OKLAHOMA CITY (AP) -- There may not be many more reunions of shipmates who were aboard the USS Oklahoma that Dec. 7 when the battleship was torpedoed and capsized at Pearl Harbor.
"The youngest of us is 77," says Robert Carlson, who drove to Oklahoma City from Minnesota for the weekend reunion of survivors.
"It's getting hard, even to fly, let alone drive."
Last year alone, 21 survivors died. "Age is stopping us a great deal," he said.
Carlson and others still want at least one more reunion in 2001 for the 60th anniversary of the Dec. 7, 1941 Japanese attack. More than 2,300 American servicemen were killed, including 429 aboard the Oklahoma.
"That day is a long ways back," said Carlson. "We'll always remember it. But we've softened up since."
Carlson, a musician, was on deck getting ready to play his saxophone for the morning flag salute.
"We saw one of the bombers fly over and thought it was the Army air command in practice," he said. "Then we saw the red ball on the plane and decided it was Japanese."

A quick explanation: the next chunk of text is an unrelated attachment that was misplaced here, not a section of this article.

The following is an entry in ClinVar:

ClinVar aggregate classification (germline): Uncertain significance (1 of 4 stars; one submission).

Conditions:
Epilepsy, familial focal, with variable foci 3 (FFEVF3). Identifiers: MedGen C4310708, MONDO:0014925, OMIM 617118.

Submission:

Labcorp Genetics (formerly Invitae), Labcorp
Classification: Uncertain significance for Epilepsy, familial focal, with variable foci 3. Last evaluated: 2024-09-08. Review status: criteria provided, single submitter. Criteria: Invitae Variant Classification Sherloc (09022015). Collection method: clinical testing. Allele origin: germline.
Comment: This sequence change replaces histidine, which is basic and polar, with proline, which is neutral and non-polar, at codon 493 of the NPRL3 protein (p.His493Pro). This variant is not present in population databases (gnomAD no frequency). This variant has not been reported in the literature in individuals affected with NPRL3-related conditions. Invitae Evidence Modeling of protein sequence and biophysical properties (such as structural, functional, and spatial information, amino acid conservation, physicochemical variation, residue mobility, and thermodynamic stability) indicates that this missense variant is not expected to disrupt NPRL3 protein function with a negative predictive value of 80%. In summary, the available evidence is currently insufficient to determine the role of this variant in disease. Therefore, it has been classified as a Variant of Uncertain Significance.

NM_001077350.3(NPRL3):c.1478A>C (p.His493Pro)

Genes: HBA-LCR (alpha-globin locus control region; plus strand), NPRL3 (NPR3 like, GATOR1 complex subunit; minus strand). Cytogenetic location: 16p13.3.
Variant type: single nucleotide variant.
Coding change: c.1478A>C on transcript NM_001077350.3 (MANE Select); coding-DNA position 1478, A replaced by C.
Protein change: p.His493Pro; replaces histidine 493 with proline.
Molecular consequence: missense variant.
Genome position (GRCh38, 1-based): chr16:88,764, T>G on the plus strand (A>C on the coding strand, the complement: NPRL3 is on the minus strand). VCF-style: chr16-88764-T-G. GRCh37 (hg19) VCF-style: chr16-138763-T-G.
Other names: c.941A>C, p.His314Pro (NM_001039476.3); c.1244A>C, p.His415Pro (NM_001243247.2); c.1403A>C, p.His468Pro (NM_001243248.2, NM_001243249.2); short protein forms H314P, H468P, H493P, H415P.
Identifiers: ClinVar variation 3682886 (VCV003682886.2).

The Oklahoma was righted and later sold as scrap to a California company. As she was being towed in May 1947, the ship broke away from her tow line and sank in the Pacific.
A memorial to the Oklahoma was built in 1998 on the north lawn of the Oklahoma Historical Society.
The survivors attending this year's reunion donated nearly $1,500 left over from the memorial to Raymond Washburn, a survivor of the Oklahoma City bombing. Washburn was a blind operator of a snack bar on the fourth floor of the Alfred P. Murrah Federal Building.
Washburn escaped unharmed, but now is taking care of his ailing wife.